Casola, von Harff, and Felix Fabri and Bernard von Breydenbach (1483) wrote about churches in Methoni, with slight variations.  I have no idea if I am seeing churches in the picture: as in the Koroni picture below, the Ottoman conventions for western houses look remarkably like the western conventions to indicate churches.
(von Harff) . . . a Roman bishopric where the service is according to our use.  Item: they have also built there a mother church of St. Leo, where he lies in person.  There is also the head of St. Athanasius.

(Fabri) I took my lords and some other pilgrims to the church of the Preaching Friars and there we heard High Mass . . . the Cathedral which is consecrated to St. John . . . in which is the body of St. Leo, a German pilgrim who died among the Turks and who was renowned among them for many miracles, the head of Athanasius, Bishop of Alexandria, and the two fingers of Sts. Cosmas and Damianus.

(von Breydenbach) In the parish church named after St. John there are the body of St. Leo and the head of St. Athanasius the bishop.
(Casola) The Cathedral can join the company of the other miserable churches, being badly kept in every way. . . .the relics were shown to us with a very poor light.  We were shown the head of Saint Athanasius [of Alexandria] . . . and the body of Saint Leo.   . . . he was a pilgrim who came from the Sepulchre and died on the galley, and was buried on the seashore.  Afterwards he was revealed to the Bishop who caused him to be brought into the church where he worked many miracles . . . To tell the truth, the said body was kept in a wooden chest which was in a very bad condition.  I do not mention the other churches, because I saw nothing there worth of remark. . . . The said convent [of St. Francis] has no cloister and no refectory; the dormitory consists of four rooms made of planks.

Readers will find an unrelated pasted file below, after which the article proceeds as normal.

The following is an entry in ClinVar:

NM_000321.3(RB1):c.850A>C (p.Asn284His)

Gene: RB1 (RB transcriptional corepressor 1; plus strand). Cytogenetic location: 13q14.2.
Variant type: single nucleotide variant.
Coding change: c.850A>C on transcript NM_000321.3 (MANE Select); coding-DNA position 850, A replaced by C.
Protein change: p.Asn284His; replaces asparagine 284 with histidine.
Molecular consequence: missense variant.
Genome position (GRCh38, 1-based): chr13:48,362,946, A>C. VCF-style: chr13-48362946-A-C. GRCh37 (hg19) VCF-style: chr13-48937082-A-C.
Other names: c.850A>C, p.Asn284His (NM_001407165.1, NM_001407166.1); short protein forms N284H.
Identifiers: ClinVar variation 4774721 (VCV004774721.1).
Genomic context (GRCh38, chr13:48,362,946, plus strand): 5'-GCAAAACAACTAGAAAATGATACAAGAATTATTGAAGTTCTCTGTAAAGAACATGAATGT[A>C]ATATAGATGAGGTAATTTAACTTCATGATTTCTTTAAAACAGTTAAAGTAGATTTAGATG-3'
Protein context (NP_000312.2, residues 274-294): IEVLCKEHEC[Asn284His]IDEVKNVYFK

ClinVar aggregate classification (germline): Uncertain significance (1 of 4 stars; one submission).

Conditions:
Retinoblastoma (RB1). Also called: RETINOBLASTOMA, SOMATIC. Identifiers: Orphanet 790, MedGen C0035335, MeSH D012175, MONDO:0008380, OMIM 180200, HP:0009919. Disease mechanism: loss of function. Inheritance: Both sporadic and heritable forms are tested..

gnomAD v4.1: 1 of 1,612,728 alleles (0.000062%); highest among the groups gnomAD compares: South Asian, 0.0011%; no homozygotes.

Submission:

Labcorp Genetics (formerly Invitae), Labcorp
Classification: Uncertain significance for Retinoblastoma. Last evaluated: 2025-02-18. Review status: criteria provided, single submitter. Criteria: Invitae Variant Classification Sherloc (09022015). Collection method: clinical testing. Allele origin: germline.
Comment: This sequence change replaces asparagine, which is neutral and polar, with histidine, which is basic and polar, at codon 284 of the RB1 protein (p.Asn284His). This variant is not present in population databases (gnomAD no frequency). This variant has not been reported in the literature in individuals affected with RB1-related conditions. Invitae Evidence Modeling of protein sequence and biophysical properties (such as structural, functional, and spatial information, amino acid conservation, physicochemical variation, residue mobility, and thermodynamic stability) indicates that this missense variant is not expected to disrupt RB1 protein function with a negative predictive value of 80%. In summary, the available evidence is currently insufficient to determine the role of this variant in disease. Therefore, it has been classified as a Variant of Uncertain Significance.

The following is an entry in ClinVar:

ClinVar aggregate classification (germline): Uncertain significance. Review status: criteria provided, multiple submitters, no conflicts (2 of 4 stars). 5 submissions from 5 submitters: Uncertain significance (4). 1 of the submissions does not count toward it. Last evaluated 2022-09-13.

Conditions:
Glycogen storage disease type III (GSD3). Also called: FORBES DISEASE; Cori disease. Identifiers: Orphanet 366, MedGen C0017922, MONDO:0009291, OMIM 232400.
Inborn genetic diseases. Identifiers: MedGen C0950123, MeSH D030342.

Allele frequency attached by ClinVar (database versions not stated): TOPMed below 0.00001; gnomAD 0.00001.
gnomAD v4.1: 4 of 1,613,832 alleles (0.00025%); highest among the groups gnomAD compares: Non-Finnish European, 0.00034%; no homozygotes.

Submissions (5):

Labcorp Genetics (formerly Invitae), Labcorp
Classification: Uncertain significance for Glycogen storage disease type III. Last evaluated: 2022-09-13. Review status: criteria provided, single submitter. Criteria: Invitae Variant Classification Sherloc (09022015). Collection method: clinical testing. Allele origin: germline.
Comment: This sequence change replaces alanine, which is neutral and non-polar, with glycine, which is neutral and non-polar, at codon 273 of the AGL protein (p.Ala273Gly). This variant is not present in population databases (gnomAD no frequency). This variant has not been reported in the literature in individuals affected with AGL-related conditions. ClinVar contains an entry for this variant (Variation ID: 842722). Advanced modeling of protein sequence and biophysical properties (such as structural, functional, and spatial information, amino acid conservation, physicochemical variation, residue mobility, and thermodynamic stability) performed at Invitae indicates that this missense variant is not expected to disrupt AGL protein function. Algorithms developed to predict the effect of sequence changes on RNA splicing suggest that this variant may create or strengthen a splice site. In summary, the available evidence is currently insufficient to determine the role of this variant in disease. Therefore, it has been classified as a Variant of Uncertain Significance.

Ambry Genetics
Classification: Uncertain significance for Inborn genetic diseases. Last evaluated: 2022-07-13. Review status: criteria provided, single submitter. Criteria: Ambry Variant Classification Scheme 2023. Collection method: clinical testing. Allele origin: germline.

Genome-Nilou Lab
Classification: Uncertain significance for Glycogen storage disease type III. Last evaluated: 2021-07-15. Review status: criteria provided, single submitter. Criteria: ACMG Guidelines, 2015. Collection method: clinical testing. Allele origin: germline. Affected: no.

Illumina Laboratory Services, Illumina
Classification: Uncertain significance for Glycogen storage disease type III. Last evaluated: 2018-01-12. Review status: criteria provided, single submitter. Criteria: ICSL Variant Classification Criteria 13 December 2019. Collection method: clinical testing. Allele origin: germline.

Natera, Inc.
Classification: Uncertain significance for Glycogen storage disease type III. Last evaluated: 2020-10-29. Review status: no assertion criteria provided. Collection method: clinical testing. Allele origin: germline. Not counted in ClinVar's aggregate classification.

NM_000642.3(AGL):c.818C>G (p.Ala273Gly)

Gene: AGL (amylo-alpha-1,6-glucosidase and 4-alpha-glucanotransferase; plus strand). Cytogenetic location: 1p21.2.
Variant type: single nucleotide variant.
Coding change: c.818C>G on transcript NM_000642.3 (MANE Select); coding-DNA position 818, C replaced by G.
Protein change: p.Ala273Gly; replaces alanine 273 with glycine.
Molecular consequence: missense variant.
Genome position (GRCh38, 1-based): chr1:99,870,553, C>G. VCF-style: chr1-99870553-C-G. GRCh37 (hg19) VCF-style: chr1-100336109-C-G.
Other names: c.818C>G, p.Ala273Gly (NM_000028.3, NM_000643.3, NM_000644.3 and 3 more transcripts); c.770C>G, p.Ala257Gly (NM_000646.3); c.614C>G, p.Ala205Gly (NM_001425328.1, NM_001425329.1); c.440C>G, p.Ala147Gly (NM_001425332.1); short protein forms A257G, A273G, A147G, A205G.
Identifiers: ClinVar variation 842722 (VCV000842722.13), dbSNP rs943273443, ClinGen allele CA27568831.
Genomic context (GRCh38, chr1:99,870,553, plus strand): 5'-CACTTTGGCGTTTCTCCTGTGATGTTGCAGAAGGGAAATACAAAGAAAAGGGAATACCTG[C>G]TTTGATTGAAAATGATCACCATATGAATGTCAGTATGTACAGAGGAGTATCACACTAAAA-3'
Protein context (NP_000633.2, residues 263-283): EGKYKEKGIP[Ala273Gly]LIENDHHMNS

This manuscript portrays a dozen or so sites -- Koroni, Galata, Lipari, Nafpaktos, Rumeli Hisar, and some others, nearly all of them with these ships that look like geometric tugras.  The image of Koroni, like that of Methoni, is not completely convincing as historical evidence, but it has this charming drunken cluster of western buildings and a mosque on the seashore.

Kemal Paşa Zade, Tevâŕh-i Al-i Osmân, from whose manuscripts these images apparently derive, was an important Ottoman historian and astoundingly prolific writer, and you may read about him here. There is too little information about him in English for me to write with much confidence, nor am I sure that the historian was the painter of these pictures credited to him.  The accounts in the Brill First Enclyclopedia of Islam, and in Babinger omit mention of the pictures at all when discussing his manuscripts, and I look forward to readers giving me more information.